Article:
While you can build a stream cipher out of a hash pretty easily, SHA is most certainly not a cipher, it is a cryptographic hash function. "Hash" is what the H stands for.
Although it's reasonable to assume that a world with real quantum computers will ruin traditional asymmetric encryption, perhaps surprisingly hash functions might survive. That's the conclusion of a group of boffins led by Matthew Amy of Canada's University of Waterloo, in a paper at the International Association of …
Good encryption is actually not hard - no one is really going about breaking symmetric encryption, they steal the key instead or do some other attack (MITM, TEMPEST, exploiting sloppy plaintext management, long list). Key exchange is the hard part. This has been done to death on forums such as Bruce Schneieir's.
Security is always a tradeoff with convenience (and cost). Asymmetric key exchange is very convenient. The rest is left as an exercise for the student.
The thing is that if quantum decryption becomes real and viable (at the moment, it's just not), then quantum encryption is waiting in the wings anyway. Why worry about how the current algorithms might be obsoleted (like DES, etc.), just ensure you have a replacement you can move to when the inevitable happens instead. Then re-key, re-encrypt and you're good to go for another 10 years until the next flaw (and next algorithm that solves that flaw) appears.
Expecting ONE algorithm to stay around forever and be uncrackable is ridiculously naive. Public key encryption such as we use didn't even exist 100 years ago and in the meantime - apart from literally two or three of the very latest algorithms - everything along the way has been cracked, weakened beyond repair, or was just plain useless to start.
There is absolutely no reason to suggest that in the quantum world it will be any different, although a guarantee of message authenticity is slightly easier, yet still subject to human error - just as even Enigma was.
Every time you find a hole, or a new feature of maths/physics you can make use of, redesign, re-key, re-encrypt. In a thousand years, we'll still be doing exactly that.
@Lee D - Cryptography has been an arms race between the strength the of the encryption and means to break them. Combined with various mistakes and hardware limitations your observation that the current encryption methods will be obsolete in the a few years is spot on.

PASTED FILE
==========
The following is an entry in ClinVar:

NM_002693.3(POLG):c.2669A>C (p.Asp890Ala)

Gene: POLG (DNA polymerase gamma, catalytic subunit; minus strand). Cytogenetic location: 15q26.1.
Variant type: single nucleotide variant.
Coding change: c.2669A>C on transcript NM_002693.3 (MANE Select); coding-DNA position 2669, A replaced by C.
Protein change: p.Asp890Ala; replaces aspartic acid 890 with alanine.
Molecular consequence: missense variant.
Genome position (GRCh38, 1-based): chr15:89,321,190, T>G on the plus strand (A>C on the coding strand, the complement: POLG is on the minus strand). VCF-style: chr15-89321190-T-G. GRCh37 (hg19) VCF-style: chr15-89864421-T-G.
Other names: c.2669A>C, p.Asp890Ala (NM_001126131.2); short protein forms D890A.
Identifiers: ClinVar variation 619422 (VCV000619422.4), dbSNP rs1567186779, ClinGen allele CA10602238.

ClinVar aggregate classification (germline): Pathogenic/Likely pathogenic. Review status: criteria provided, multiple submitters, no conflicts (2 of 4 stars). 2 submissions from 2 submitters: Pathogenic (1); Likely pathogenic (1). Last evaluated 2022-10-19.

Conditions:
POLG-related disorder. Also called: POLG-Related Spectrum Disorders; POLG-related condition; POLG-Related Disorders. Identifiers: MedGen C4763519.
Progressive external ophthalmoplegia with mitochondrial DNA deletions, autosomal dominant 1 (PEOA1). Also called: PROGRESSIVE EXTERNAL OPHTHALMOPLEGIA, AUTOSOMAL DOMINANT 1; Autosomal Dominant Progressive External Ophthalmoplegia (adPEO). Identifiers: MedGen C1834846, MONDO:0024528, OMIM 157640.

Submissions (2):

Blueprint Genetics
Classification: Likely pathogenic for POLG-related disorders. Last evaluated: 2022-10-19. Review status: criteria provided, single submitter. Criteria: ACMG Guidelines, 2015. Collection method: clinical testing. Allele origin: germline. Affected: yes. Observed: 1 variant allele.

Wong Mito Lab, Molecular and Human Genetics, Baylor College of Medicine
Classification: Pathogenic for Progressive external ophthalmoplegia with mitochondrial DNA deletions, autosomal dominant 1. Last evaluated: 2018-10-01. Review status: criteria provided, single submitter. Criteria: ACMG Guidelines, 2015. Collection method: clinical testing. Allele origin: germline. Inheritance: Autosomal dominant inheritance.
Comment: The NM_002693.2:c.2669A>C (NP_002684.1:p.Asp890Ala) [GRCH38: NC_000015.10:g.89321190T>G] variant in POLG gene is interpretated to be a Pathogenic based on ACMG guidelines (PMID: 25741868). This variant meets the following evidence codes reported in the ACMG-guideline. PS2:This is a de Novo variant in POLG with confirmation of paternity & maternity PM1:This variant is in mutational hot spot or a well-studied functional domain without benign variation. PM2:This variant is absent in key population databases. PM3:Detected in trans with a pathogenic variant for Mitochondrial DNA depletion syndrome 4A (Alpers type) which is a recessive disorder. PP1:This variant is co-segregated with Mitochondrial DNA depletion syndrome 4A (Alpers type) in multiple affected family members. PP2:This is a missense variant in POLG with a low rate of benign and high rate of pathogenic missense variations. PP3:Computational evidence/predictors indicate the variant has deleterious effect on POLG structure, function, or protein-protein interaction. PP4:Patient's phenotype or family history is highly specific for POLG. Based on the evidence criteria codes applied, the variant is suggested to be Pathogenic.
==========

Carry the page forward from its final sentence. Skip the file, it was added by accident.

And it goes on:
Also, people need to remember that encryption does not need to protect information forever but for a period long enough for it to become essentially useless. This is time period that can range from a few minutes or hours to a few years.
Because your encrypted data may already be out there. When quantum encryption arrives then sure you can re-encrypt the copy you have. But if someone else has a classically encrypted copy then it's too late for you to do anything about it. That's why you need to worry about quantum proofing your encryption n years ahead of the arrival of quantum decryption, where n is the length of time your data will remain valuable for.
Since quantum computers capable of beginning to attack hash algorithms like SHA-256 don't exist yet, why limit the potential to attack by quantum computers with today's restrictions?
The real question is: what qubit coherence duration is required to solve the problem? As I understand it, at the moment the coherence duration is of the order of milliseconds. What was assumed by the people offering their opinion in this article? If the coherence duration was increased to 1 second, would that do it? 10 seconds?
It seems to me, and I may be wrong, the claim that SHA-256 is quantum attack proof is based on assumptions that may be irrelevant tomorrow. One group in Australia is working on room temperature qubits based on topological properties of quantum states not physical properties like spin because the topological properties are more stable. If this, or other, research comes to fruition, doesn't that make the limitations asserted in the article irrelevant?
Exactly. In fact this was published just four days ago and claims coherence times of a second, with no physical reason it couldn't be indefinite: http://journals.aps.org/prl/abstract/10.1103/PhysRevLett.117.160402.
Archiv version available here: https://arxiv.org/abs/1511.01971